Newswise — Clinical evidence supports the use of marijuana for intractable chronic pain. However, there is a lack of evidence regarding the long-term effects of marijuana use, and overlapping state and federal laws create huge obstacles for physicians who may want to prescribe it. This puts pain physicians in a challenging position.
It also makes them key players in this ongoing debate.
“Many patients could potentially benefit from its use,” said ASRA Board member Samer Narouze, MD, PhD. “Neuropathic pain is probably the indication with the most convincing clinical evidence,” he said. Other indications with promising results include anxiety, depression, seizures, cancer pain, and HIV-related pain.
“However, because medical marijuana lacks the FDA quality and safety oversight, there is inconsistency in doses, which can pose potential risk to patients,” Narouze said.
In response to these challenges, ASRA has issued a formal position statement calling for rescheduling of marijuana and more clinical outcomes research to determine its safety and effectiveness as a medical intervention.
Marijuana is classified as a Schedule 1 substance with "no currently accepted medical use and a high potential for abuse,” according to federal law. As a result, it cannot be readily studied in clinical trials. There is a dearth of information regarding the long-term effects of marijuana use, specifically its effects on learning and cognitive function. “Cannabis use disorder” is a recognized disorder in patients who continue to use cannabis despite clinically significant impairment.
According to Dr. Narouze, evidence has shown that, in addition to clinical evidence supporting its use, medical marijuana is associated with significant decreases in drug prescriptions, particularly opioid prescriptions, as well as reduced costs in those states in which medical marijuana laws were implemented.1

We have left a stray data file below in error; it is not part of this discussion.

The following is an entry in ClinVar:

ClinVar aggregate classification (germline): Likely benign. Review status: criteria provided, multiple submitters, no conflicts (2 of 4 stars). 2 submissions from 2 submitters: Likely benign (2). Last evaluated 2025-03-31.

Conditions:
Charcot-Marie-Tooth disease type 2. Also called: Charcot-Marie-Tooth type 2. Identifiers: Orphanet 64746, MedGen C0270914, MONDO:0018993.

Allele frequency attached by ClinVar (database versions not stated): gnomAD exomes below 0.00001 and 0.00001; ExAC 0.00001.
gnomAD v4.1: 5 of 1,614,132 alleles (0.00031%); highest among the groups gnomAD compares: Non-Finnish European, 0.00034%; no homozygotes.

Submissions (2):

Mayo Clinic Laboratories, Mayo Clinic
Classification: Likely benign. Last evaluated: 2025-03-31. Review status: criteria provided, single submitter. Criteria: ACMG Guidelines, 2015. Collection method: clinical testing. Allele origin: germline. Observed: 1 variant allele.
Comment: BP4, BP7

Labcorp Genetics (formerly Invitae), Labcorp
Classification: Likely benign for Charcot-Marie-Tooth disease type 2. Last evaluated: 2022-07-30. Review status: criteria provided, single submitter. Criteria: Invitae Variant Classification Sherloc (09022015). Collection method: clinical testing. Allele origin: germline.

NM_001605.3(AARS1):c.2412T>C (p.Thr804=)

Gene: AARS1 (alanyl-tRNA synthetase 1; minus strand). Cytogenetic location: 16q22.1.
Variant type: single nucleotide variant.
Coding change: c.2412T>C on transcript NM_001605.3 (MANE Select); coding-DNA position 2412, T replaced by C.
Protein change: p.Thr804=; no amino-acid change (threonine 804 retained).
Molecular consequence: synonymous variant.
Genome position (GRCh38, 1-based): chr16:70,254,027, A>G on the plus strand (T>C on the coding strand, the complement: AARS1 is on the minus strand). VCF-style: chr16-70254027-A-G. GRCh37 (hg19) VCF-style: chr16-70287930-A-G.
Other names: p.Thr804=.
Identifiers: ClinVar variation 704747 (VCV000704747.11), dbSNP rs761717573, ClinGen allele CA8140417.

By downgrading marijuana to a Schedule II substance, the federal government would enable researchers to study it in clinical trials, leading to a better understanding of who would benefit from its use, as well as assisting in development of formulations with minimal side effects.
The ASRA Board of Directors approved the "ASRA Statement on Cannabis" at its September 30th Board meeting. In it, ASRA "pleads" to the National Institutes of Health to implement guidelines to encourage clinical research of various cannabis preparations, to better understand the long-term safety profile, and to compare marijuana to other analgesics.
1. Bradford AC, et al. Medical Marijuana Laws Reduce Prescription Medication Use In Medicare Part D.Health Aff (Millwood). 2016 Jul 1;35(7):1230-6. doi: 10.1377/hlthaff.2015.1661.
Dr. Samer Narouze is available for interviews on this topic. Dr. Narouze is a Clinical Professor of Anesthesiology and Neurological Surgery at Ohio University and Ohio State University OSU. He is the chairman of the Center for Pain Medicine at Western Reserve Hospital in Cuyahoga Falls, Ohio. He recently founded the American Interventional Headache Society (AIHS) and he serves in many committees for national and international headache and pain organizations. He has published about 200 research papers, review articles, book chapters, and abstracts. He frequently speaks and serves as a visiting professor both nationally and internationally